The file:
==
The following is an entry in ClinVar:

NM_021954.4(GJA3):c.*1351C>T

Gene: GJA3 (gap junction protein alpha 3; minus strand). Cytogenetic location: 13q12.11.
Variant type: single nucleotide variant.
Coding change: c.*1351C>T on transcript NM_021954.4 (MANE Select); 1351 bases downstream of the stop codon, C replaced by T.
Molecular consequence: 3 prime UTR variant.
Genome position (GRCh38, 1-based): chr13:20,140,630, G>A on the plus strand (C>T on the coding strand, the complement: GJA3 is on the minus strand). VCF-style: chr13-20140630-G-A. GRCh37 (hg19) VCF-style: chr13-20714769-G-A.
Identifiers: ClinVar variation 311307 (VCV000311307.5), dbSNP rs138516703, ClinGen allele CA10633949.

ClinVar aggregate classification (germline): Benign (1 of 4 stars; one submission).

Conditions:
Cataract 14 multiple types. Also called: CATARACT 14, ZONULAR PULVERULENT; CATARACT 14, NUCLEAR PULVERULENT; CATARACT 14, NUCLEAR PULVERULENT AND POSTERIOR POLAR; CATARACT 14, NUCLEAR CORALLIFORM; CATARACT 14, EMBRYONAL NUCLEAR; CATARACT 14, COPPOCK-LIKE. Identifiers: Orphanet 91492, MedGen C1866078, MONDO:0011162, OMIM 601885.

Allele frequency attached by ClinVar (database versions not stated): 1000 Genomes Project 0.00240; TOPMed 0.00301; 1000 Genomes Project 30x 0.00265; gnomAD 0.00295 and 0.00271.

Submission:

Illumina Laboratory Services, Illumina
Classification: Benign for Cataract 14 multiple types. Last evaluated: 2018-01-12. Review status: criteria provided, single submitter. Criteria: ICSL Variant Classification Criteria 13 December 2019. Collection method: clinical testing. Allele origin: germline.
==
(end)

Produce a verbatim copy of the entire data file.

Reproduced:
The following is an entry in ClinVar:

NM_021954.4(GJA3):c.*1351C>T

Gene: GJA3 (gap junction protein alpha 3; minus strand). Cytogenetic location: 13q12.11.
Variant type: single nucleotide variant.
Coding change: c.*1351C>T on transcript NM_021954.4 (MANE Select); 1351 bases downstream of the stop codon, C replaced by T.
Molecular consequence: 3 prime UTR variant.
Genome position (GRCh38, 1-based): chr13:20,140,630, G>A on the plus strand (C>T on the coding strand, the complement: GJA3 is on the minus strand). VCF-style: chr13-20140630-G-A. GRCh37 (hg19) VCF-style: chr13-20714769-G-A.
Identifiers: ClinVar variation 311307 (VCV000311307.5), dbSNP rs138516703, ClinGen allele CA10633949.

ClinVar aggregate classification (germline): Benign (1 of 4 stars; one submission).

Conditions:
Cataract 14 multiple types. Also called: CATARACT 14, ZONULAR PULVERULENT; CATARACT 14, NUCLEAR PULVERULENT; CATARACT 14, NUCLEAR PULVERULENT AND POSTERIOR POLAR; CATARACT 14, NUCLEAR CORALLIFORM; CATARACT 14, EMBRYONAL NUCLEAR; CATARACT 14, COPPOCK-LIKE. Identifiers: Orphanet 91492, MedGen C1866078, MONDO:0011162, OMIM 601885.

Allele frequency attached by ClinVar (database versions not stated): 1000 Genomes Project 0.00240; TOPMed 0.00301; 1000 Genomes Project 30x 0.00265; gnomAD 0.00295 and 0.00271.

Submission:

Illumina Laboratory Services, Illumina
Classification: Benign for Cataract 14 multiple types. Last evaluated: 2018-01-12. Review status: criteria provided, single submitter. Criteria: ICSL Variant Classification Criteria 13 December 2019. Collection method: clinical testing. Allele origin: germline.